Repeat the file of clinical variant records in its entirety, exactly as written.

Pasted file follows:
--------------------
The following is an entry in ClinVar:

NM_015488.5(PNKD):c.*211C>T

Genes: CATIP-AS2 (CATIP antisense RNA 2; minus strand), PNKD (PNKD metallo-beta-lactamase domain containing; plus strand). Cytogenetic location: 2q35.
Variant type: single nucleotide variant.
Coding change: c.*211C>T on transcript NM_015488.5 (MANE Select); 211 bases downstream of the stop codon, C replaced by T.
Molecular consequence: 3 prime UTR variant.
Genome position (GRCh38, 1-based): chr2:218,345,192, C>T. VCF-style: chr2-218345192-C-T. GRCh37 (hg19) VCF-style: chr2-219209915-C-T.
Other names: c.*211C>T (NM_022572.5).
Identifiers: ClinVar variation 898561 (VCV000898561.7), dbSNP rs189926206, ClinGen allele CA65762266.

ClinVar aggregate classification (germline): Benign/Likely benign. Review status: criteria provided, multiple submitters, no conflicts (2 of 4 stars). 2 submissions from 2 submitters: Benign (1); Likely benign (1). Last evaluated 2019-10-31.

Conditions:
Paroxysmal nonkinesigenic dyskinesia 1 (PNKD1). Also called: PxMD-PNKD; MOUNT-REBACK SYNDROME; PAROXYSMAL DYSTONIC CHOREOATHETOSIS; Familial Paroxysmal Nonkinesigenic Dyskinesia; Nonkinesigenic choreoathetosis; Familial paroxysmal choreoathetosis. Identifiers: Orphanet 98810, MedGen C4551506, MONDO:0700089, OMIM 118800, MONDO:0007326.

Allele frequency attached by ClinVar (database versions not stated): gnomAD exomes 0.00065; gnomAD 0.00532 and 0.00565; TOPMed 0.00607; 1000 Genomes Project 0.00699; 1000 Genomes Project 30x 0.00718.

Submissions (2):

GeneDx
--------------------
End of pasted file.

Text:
The following is an entry in ClinVar:

NM_015488.5(PNKD):c.*211C>T

Genes: CATIP-AS2 (CATIP antisense RNA 2; minus strand), PNKD (PNKD metallo-beta-lactamase domain containing; plus strand). Cytogenetic location: 2q35.
Variant type: single nucleotide variant.
Coding change: c.*211C>T on transcript NM_015488.5 (MANE Select); 211 bases downstream of the stop codon, C replaced by T.
Molecular consequence: 3 prime UTR variant.
Genome position (GRCh38, 1-based): chr2:218,345,192, C>T. VCF-style: chr2-218345192-C-T. GRCh37 (hg19) VCF-style: chr2-219209915-C-T.
Other names: c.*211C>T (NM_022572.5).
Identifiers: ClinVar variation 898561 (VCV000898561.7), dbSNP rs189926206, ClinGen allele CA65762266.

ClinVar aggregate classification (germline): Benign/Likely benign. Review status: criteria provided, multiple submitters, no conflicts (2 of 4 stars). 2 submissions from 2 submitters: Benign (1); Likely benign (1). Last evaluated 2019-10-31.

Conditions:
Paroxysmal nonkinesigenic dyskinesia 1 (PNKD1). Also called: PxMD-PNKD; MOUNT-REBACK SYNDROME; PAROXYSMAL DYSTONIC CHOREOATHETOSIS; Familial Paroxysmal Nonkinesigenic Dyskinesia; Nonkinesigenic choreoathetosis; Familial paroxysmal choreoathetosis. Identifiers: Orphanet 98810, MedGen C4551506, MONDO:0700089, OMIM 118800, MONDO:0007326.

Allele frequency attached by ClinVar (database versions not stated): gnomAD exomes 0.00065; gnomAD 0.00532 and 0.00565; TOPMed 0.00607; 1000 Genomes Project 0.00699; 1000 Genomes Project 30x 0.00718.

Submissions (2):

GeneDx